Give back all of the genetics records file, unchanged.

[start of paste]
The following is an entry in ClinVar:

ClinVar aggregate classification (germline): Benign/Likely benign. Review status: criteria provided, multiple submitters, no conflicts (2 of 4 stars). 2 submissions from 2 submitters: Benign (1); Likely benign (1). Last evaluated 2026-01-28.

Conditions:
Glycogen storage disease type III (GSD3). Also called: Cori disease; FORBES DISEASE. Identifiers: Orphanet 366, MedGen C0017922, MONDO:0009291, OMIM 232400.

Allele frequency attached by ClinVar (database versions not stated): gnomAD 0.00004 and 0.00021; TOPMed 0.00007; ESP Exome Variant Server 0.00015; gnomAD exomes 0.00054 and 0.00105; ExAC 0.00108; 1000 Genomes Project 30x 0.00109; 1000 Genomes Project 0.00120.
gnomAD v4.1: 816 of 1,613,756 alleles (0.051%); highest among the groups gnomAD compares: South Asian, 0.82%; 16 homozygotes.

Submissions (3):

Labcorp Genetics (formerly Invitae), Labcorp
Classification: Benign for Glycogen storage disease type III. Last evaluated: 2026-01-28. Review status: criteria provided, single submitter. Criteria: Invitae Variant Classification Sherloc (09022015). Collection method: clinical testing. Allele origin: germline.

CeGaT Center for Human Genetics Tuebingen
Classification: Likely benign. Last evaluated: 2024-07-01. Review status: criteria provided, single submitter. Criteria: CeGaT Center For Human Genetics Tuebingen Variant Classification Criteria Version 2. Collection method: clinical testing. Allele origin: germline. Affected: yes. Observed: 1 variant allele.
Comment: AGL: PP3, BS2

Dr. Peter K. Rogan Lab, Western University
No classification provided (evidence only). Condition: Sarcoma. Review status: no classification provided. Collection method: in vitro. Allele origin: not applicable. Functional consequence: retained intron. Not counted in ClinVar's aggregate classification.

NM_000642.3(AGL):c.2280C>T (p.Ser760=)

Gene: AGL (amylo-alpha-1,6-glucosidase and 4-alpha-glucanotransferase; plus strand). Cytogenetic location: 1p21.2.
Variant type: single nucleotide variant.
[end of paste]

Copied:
The following is an entry in ClinVar:

ClinVar aggregate classification (germline): Benign/Likely benign. Review status: criteria provided, multiple submitters, no conflicts (2 of 4 stars). 2 submissions from 2 submitters: Benign (1); Likely benign (1). Last evaluated 2026-01-28.

Conditions:
Glycogen storage disease type III (GSD3). Also called: Cori disease; FORBES DISEASE. Identifiers: Orphanet 366, MedGen C0017922, MONDO:0009291, OMIM 232400.

Allele frequency attached by ClinVar (database versions not stated): gnomAD 0.00004 and 0.00021; TOPMed 0.00007; ESP Exome Variant Server 0.00015; gnomAD exomes 0.00054 and 0.00105; ExAC 0.00108; 1000 Genomes Project 30x 0.00109; 1000 Genomes Project 0.00120.
gnomAD v4.1: 816 of 1,613,756 alleles (0.051%); highest among the groups gnomAD compares: South Asian, 0.82%; 16 homozygotes.

Submissions (3):

Labcorp Genetics (formerly Invitae), Labcorp
Classification: Benign for Glycogen storage disease type III. Last evaluated: 2026-01-28. Review status: criteria provided, single submitter. Criteria: Invitae Variant Classification Sherloc (09022015). Collection method: clinical testing. Allele origin: germline.

CeGaT Center for Human Genetics Tuebingen
Classification: Likely benign. Last evaluated: 2024-07-01. Review status: criteria provided, single submitter. Criteria: CeGaT Center For Human Genetics Tuebingen Variant Classification Criteria Version 2. Collection method: clinical testing. Allele origin: germline. Affected: yes. Observed: 1 variant allele.
Comment: AGL: PP3, BS2

Dr. Peter K. Rogan Lab, Western University
No classification provided (evidence only). Condition: Sarcoma. Review status: no classification provided. Collection method: in vitro. Allele origin: not applicable. Functional consequence: retained intron. Not counted in ClinVar's aggregate classification.

NM_000642.3(AGL):c.2280C>T (p.Ser760=)

Gene: AGL (amylo-alpha-1,6-glucosidase and 4-alpha-glucanotransferase; plus strand). Cytogenetic location: 1p21.2.
Variant type: single nucleotide variant.